Red Velvet want you to know: they're just a cut above the rest. To the unfamiliar eye, this would surely reek of ego, but for these K-pop favorites, it feels more akin to pure exuberance. A restless drive, not to be contained. Closing out a banner year that has seen them release not one, but two of 2017's best and most successful girl group releases – including the burst of joy that is The Red Summer – they've somehow returned again already. Forget a victory lap mini-album, Perfect Velvet arrives as a full LP.

As the current record-holding K-pop girl group for albums that topped the Billboard World charts, Perfect Velvet arriving so swiftly on the heels of competing superstar's TWICE's debut full length is perhaps not a coincidence, but the music here couldn't sound less concerned with competition.

To the contrary, Red Velvet's only true interest appears to be dodging what's expected. Especially in the harsh hype vacuum of K-pop, pop stars interested in deconstructing their success and pushing forward are an oddity indeed.

For those not already invested, it has to be understood: a “concept”, as arbitrary as the idea may seem to an outsider, is a buzz word that can make or break interest in a project. One can bemoan the focus on presentation over material, but delving deeper into the scene, at its best, the two aspects only complement each other, giving fans something to latch their anticipation onto, and allowing for groups to distinguish themselves in an overcrowded field.

Still, all too often, girl groups are relegated to the “cute or sexy” quandary of concepts, but stars have increasingly found room to play within limitations. The aforementioned TWICE, for example, managed to cram a goofy mess of fantasy (Fairies! Pirates!) imagery into the video for their otherwise tidy-on-paper hit “TT”. Nonetheless, groups tend to settle into comfort zones, such as TWICE's squeakily clean, so-cute-you-could die flawless presentation, or recently disbanded SISTAR's sexy summer vibes.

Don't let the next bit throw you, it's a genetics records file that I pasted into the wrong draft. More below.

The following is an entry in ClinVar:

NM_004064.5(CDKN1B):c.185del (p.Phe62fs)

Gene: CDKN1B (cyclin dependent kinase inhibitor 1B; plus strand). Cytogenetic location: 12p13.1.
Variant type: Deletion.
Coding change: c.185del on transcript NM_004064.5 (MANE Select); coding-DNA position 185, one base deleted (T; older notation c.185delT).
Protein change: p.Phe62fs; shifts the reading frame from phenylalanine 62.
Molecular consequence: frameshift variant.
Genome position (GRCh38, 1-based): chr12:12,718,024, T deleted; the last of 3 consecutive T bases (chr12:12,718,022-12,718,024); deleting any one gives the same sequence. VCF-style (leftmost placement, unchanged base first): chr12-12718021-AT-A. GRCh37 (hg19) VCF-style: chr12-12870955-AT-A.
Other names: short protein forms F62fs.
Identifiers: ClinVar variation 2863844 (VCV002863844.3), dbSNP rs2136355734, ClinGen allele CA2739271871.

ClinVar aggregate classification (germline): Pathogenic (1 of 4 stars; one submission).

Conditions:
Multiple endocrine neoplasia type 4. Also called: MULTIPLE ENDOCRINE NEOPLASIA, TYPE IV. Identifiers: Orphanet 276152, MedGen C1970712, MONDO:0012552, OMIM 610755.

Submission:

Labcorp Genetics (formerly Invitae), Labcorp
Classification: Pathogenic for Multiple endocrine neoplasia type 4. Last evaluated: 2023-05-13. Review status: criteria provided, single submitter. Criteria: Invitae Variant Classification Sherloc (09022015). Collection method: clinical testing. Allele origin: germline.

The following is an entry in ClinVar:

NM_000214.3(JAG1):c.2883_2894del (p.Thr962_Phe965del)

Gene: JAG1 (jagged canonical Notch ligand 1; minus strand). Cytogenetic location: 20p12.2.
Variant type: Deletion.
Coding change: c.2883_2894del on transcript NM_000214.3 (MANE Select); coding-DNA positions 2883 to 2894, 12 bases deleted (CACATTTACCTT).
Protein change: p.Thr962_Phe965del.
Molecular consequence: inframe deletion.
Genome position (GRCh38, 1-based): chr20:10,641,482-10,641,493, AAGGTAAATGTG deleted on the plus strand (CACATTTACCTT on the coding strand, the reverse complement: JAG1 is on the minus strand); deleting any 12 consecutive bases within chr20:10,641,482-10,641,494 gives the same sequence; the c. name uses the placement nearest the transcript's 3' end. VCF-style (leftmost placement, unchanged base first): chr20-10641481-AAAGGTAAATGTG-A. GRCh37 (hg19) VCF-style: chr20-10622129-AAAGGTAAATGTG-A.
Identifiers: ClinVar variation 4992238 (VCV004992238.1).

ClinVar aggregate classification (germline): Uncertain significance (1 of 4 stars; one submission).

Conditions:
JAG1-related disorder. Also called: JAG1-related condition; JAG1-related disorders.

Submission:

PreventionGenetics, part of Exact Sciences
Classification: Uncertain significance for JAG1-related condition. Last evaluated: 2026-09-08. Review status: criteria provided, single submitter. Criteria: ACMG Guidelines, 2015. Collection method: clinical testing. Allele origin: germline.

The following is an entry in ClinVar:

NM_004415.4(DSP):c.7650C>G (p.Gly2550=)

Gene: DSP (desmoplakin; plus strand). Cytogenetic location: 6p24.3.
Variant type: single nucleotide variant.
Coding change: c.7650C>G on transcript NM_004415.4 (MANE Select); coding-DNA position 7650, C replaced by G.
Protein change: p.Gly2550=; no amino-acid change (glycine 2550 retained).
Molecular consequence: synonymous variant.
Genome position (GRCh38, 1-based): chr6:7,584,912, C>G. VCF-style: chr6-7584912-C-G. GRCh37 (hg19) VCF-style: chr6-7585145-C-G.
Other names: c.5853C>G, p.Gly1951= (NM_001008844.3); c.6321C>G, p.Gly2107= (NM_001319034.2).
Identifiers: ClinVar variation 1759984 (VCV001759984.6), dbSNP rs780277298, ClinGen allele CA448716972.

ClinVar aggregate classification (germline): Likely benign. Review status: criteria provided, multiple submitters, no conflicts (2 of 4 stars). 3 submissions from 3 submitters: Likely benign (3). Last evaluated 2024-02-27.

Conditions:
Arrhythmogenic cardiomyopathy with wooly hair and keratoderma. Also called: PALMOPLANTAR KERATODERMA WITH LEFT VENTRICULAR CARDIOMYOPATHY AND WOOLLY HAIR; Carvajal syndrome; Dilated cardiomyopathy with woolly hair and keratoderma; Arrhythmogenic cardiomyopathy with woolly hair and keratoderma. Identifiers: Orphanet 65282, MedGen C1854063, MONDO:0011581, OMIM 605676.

Red Velvet, by comparison, simply refuse to be pegged down. Members have made a point of valuing their versatility, talking openly about never wanting to be “the group that does ____.” In the space of two releases, they've gone from literally interviewing fruit to trying to murder a pizza delivery boy in the goofy B-horror schlock of Perfect Velvet's “Peek-A-Boo.”

Naturally, they wouldn't be worthy of such much credit for simply trying to mix it up: they've succeeded flawlessly. The album plays like something of a challenge, constantly seeking to top itself. “I Just” seems ready to burst with energy, only to give way to the irresistible emotion of “Kingdom Come”, with a beat and vocal grooves that would make the likes of Tinashe jealous, followed by the charming, stomach butterfly inducing “My Second Date”; across its admittedly brisk 30 minutes, Perfect Velvet just never lets up.

Red Velvet have closed a deliberately executed, perfect year with a title that shows they know it. Such moves might feel obnoxious elsewhere, but when it's achieved with such grace, it's impossible to find genuine fault. The truth is, the unstoppable TWICE juggernaut may stand as the bigger group, but the Velvet ladies continue to challenge themselves, and what's more, craft irresistible pop that doesn't lose an ounce of sheen once the buzz wears off. So long as they keep showing and proving, hey, keep the hits coming.